The Food That Americans Waste The Most Really Isn't A Shock

Most of us have good intentions when we make our weekly trips to the grocery store. When it comes to eating healthy, a plan of attack often helps make our goals a reality. While some of us may spend time creating a meal plan, others may choose to incorporate some of the healthiest snacks of 2023. Regardless of what your weekly grocery haul looks like, by the time a week or two has passed, there are always some foods that make their way to the wastebasket instead of your stomach.

If you had to guess which foods are most often tossed, you'd likely consider the foods with a shorter shelf life and the ones we all (sometimes) struggle to choke down. The truth is, Americans don't eat nearly enough vegetables. Based on a CDC report from 2019, only 10% of Americans eat the recommended amount of vegetables per day and only 12.3% met the fruit intake suggestion. Knowing this, you probably won't be surprised to discover the food that we waste the most is a vegetable — lettuce. According to a survey conducted by OnePoll and HelloFresh (via SWNS Digital), out of 2,000 participants, 27% admitted lettuce was the hardest food to use up before going bad — the highest of all foods. 35% of those surveyed also admitted to throwing away more food than intended. However, what makes lettuce more suspectable to becoming food waste than all other perishable food items?

Lettuce doesn't have the longest shelf life

If you purchased a few pre-cut bags of lettuce to make Caesar salad for a quick weeknight dinner and then forgot, chances are, by the end of the week all of those prepared greens have already wilted and become slimy. Lettuce is not only a great base for salads, but it's also a handy accompaniment for sandwiches and snack plates alike, but unfortunately, these delicate leafy greens don't last very long in the fridge.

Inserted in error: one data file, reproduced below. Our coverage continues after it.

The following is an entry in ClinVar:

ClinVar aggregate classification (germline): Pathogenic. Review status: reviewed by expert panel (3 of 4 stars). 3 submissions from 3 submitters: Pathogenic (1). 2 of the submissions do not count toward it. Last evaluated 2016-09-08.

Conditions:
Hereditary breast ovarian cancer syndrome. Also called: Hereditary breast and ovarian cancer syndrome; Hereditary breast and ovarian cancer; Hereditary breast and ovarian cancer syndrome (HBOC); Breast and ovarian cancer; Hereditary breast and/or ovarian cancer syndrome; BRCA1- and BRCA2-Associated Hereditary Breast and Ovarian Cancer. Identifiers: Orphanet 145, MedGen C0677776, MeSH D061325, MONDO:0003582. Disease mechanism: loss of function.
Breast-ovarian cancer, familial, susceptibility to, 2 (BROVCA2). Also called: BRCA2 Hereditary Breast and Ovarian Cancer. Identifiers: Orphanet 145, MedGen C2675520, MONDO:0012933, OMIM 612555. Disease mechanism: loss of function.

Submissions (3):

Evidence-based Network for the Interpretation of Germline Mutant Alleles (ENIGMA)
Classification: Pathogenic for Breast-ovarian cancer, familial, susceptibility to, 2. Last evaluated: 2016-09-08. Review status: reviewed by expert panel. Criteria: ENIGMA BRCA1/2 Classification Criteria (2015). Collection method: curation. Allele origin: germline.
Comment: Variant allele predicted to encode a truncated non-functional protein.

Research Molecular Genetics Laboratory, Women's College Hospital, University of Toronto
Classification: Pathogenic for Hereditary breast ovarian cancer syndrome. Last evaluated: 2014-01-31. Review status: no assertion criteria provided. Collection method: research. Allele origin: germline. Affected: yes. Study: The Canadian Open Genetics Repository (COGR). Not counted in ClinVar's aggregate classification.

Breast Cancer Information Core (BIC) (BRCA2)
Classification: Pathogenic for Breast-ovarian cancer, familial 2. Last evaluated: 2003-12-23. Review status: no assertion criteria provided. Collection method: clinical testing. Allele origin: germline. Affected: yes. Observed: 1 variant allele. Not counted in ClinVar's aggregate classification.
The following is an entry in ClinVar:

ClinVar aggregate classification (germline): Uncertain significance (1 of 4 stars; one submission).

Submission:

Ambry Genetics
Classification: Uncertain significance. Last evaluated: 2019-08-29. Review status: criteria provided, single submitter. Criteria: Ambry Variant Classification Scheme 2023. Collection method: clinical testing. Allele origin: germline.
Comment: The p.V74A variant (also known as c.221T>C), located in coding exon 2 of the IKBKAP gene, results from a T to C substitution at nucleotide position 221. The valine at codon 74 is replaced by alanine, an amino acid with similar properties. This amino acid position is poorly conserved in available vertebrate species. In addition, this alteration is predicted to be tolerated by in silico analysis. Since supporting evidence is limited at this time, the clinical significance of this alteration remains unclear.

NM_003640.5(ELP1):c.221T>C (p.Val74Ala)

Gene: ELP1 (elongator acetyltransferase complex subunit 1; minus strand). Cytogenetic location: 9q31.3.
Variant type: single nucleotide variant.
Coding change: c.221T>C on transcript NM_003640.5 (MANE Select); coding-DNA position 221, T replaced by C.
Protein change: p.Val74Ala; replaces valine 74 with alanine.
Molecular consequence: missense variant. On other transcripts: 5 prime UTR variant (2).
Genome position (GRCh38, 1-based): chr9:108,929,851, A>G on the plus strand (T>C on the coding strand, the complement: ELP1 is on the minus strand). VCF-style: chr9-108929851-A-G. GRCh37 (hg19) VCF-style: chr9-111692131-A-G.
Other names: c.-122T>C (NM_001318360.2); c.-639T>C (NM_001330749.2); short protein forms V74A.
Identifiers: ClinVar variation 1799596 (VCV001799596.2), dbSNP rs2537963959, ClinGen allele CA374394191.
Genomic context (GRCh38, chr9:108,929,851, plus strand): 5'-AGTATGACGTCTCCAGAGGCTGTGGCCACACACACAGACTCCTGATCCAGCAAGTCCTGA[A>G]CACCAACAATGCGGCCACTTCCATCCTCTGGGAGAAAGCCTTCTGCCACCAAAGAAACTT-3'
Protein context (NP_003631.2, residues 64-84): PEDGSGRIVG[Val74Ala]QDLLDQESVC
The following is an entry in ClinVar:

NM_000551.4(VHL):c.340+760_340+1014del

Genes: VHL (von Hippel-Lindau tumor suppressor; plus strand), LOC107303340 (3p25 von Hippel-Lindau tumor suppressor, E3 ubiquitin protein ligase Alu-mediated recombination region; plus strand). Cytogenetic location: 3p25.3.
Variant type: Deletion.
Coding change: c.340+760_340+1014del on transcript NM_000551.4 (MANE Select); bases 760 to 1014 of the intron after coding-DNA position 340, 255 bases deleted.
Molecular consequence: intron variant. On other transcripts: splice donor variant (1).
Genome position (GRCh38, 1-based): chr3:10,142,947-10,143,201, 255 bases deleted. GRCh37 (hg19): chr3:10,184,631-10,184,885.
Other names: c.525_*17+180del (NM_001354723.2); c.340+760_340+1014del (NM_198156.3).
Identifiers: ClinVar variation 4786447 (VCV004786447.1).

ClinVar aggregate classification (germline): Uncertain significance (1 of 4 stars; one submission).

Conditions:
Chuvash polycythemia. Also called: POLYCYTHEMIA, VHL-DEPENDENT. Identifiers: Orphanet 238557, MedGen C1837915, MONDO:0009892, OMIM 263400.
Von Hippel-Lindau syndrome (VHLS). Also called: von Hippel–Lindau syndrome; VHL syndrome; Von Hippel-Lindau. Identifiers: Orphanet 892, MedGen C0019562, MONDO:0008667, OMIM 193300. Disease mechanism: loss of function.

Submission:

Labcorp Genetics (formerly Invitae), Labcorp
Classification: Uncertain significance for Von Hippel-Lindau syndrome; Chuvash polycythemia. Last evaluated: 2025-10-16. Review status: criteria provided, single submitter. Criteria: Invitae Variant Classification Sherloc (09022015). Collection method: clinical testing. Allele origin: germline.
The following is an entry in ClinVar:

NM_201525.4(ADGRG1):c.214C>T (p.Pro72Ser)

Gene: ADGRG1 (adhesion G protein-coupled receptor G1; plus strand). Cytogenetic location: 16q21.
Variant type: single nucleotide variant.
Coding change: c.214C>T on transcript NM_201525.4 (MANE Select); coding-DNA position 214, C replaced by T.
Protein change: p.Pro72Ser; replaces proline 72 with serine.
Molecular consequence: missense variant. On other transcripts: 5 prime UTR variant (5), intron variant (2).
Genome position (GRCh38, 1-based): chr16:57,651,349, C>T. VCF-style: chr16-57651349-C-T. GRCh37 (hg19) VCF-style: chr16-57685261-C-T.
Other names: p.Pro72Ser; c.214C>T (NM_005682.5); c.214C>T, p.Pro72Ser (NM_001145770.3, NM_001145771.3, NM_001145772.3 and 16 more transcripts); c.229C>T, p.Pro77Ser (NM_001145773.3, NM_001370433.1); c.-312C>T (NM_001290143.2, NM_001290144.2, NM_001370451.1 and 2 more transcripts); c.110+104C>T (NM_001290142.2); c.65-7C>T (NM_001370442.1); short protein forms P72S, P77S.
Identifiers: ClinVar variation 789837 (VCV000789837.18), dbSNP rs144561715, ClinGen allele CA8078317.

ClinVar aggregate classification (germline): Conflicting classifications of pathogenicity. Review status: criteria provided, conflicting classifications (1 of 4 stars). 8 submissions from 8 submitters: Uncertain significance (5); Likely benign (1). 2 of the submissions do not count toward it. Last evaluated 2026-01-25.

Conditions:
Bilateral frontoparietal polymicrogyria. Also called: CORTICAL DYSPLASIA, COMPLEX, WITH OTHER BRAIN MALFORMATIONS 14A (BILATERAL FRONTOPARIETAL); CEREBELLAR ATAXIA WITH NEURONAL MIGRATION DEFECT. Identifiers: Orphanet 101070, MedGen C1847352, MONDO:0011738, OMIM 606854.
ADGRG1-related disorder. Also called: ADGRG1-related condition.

While there are various ways to ensure you're storing your lettuce for maximum freshness, if you're partial to buying varieties that are pre-cut, you only have about seven days to enjoy before the contents take a turn for the worse. Unfortunately, lettuce waste doesn't start at the retail level, either. Most supermarkets require a duration of around 11 days before the marked sell-buy date in order to stock it on their shelves. Farms and distribution centers across America have been forced to throw away perfectly fresh lettuce due to time restrictions surrounding expiration dates.

If you wish your lettuce lasted longer than one week, simply buy whole heads and take extra steps to keep them fresh. Whole heads of lettuce may last up to three weeks when properly stored in your refrigerator. Now that you know Americans are guilty of throwing away more lettuce than anything else, what are some other food items we tend to toss?

Americans often waste highly perishable food items

While throwing away lettuce may not seem very shocking given the fact that leafy greens spoil with time, many of the other food items we throw away also happen to be fresh produce. Based on the same survey conducted by OnePoll and HelloFresh mentioned above, even though lettuce happens to be the most wasted food item, half of the top 10 foods we throw away are fresh fruits and vegetables. Even though there are many delicious things you can make with bananas, many foodies prefer to eat their bananas before they start to ripen and become spotty. While bananas claim the number two spot for the most wasted food, apples, avocado, and carrots also rank high on the list.

Additional foods that made the most wasted list are milk, bread, meat, and eggs. Even though these items have a smaller shelf life than pantry-stable foods, most surveyed participants blame their own forgetfulness and placing these perishable foods out of sight. This is usually why these foods are not consumed more readily. Most participants also claim to have good intentions about eating leftovers, when in reality, many of us forget about leftover food or don't feel like eating it when the time comes. We should all strive to be more realistic about our food consumption and put more perishable items front and center: doing so will help us all cut down on future food waste.